Working on AIX Servers with limited grep features, sometimes makes it difficult to use for particular scenarios. For instance, I want to split the lines (read from STDIN or FILE) into words, precisely. However, without grep -o option, I am clueless on how to get desired results. Since past few months, I have been investing time in learning Python and using its features to complement text processing tasks for shell scripts, I often write for automating several tasks and creating productivity tools.
Code Snippet #1
import sys, re for line in sys.stdin.readlines(): listofwords = [word for word in re.split('\W', line) if word] print listofwords
Looking at the above code snippet, four lines of code, did the trick. The features and constructs provided by Python, to implement scenarios like this, makes it look really cool. Let us understand that quickly, before we can operate functions on those words.
- Imports sys module for environment related capabilities and re module for regular expression capabilities.
- sys.stdin.readlines() reads the input from STDIN, unless EOF character has been entered.
- After which, for loop construct iterates over the input lines, one-by-one.
- The special-construct present on the right-side of assignment operator, is representation of in-built function , filter()
- re.split() generates  list of words, based on pattern given as first argument.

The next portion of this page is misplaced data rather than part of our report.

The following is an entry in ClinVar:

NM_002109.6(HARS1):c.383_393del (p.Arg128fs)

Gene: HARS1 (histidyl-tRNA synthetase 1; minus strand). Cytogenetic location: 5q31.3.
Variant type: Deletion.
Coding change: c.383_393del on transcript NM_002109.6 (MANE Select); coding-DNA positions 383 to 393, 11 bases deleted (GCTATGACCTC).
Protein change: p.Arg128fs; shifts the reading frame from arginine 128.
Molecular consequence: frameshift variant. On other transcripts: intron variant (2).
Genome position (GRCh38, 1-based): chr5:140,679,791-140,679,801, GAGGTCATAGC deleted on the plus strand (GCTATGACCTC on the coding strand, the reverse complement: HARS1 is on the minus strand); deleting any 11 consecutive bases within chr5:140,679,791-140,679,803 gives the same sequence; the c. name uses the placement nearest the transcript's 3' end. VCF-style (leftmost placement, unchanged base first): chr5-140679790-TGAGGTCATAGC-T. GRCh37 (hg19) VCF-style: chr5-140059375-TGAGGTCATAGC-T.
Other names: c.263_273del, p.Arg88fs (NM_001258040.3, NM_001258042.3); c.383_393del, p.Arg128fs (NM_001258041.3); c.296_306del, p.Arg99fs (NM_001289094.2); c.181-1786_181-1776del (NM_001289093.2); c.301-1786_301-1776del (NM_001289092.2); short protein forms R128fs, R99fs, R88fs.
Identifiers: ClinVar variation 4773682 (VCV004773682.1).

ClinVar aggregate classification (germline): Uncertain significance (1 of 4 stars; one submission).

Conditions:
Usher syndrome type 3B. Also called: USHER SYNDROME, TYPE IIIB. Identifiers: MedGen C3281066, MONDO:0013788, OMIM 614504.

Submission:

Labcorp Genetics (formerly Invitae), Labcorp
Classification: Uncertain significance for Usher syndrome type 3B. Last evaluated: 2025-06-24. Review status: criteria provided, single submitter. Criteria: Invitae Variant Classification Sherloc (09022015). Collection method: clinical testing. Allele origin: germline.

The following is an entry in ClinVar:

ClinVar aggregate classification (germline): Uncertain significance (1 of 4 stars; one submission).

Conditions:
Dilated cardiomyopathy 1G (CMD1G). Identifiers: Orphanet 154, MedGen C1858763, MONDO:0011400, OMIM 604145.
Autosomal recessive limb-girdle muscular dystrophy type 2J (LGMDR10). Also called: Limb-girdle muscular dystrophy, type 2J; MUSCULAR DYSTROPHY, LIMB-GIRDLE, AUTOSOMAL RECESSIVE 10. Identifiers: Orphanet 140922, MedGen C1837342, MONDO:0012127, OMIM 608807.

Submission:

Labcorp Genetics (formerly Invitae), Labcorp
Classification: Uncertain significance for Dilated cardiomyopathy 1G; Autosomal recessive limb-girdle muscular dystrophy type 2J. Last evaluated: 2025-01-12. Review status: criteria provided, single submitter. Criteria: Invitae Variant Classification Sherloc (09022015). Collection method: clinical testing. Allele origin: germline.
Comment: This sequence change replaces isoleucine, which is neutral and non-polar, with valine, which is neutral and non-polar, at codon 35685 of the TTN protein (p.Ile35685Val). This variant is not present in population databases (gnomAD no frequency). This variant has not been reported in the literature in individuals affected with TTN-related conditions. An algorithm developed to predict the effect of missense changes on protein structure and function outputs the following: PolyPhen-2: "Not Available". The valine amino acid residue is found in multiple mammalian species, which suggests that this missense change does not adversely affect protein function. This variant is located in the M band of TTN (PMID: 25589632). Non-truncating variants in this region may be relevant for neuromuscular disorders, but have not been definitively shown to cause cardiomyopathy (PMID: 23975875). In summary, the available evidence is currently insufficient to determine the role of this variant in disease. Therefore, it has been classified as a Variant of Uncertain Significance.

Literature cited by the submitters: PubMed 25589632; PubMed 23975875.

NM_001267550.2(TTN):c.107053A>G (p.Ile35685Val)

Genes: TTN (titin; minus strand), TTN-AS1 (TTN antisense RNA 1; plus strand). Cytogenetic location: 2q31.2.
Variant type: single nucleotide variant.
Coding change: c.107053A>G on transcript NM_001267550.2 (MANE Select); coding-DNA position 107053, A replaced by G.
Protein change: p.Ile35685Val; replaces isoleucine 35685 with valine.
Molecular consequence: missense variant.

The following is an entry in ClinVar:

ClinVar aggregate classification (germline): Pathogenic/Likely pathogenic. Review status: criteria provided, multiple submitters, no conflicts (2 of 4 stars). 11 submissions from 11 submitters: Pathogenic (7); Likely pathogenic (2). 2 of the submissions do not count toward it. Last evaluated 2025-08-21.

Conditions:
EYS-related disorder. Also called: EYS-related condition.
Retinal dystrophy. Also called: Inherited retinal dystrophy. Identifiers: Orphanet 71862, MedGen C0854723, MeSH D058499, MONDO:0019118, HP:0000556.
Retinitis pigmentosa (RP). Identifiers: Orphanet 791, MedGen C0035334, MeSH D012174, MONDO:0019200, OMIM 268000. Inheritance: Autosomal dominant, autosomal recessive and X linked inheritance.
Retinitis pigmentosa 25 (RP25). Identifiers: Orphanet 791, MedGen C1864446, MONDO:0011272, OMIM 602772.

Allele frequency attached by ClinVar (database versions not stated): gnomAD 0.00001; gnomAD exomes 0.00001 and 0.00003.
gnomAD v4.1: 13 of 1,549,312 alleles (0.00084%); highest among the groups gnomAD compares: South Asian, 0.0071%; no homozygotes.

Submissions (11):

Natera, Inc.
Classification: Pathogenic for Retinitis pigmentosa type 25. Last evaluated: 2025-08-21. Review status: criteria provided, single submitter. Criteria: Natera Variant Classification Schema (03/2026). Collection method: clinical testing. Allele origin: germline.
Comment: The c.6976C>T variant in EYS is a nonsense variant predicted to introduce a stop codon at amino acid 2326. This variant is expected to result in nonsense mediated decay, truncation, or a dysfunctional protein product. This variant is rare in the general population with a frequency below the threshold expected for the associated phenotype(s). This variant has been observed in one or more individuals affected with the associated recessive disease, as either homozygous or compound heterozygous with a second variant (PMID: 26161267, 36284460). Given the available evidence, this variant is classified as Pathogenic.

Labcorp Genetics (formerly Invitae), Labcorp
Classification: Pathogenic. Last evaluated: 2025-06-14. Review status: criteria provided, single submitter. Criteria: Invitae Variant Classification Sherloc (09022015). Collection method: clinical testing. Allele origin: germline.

- The for loop-construct iterates over the generated list and using if-construct, filtering is done.
- This is done to make sure, there are no empty strings in the generated list using the special-construct.
- filter(None, re.split(‘\W’, line)) can be used as an alternative, which by default takes care of empty strings, as they return false.
Code Snippet #2
What if the line contains a word, “Hi” and I want to replace all occurrences of “Hi” with “Hey”, while the list is getting generated using above approach. To make it possible, the below code snippet imports additional module string, and invokes string.replace() to do the needful.
import sys, re, string for line in sys.stdin.readlines(): listofwords = [string.replace(word, 'Hi', 'Hey') for word in re.split('\W', line) if word] print listofwords
This might look like not-so-useful variant, however one gets the idea to explore further and try various possibilities by themselves. Hope this helps.
In case, you feel there is any correction required, let me know and I will do the needful.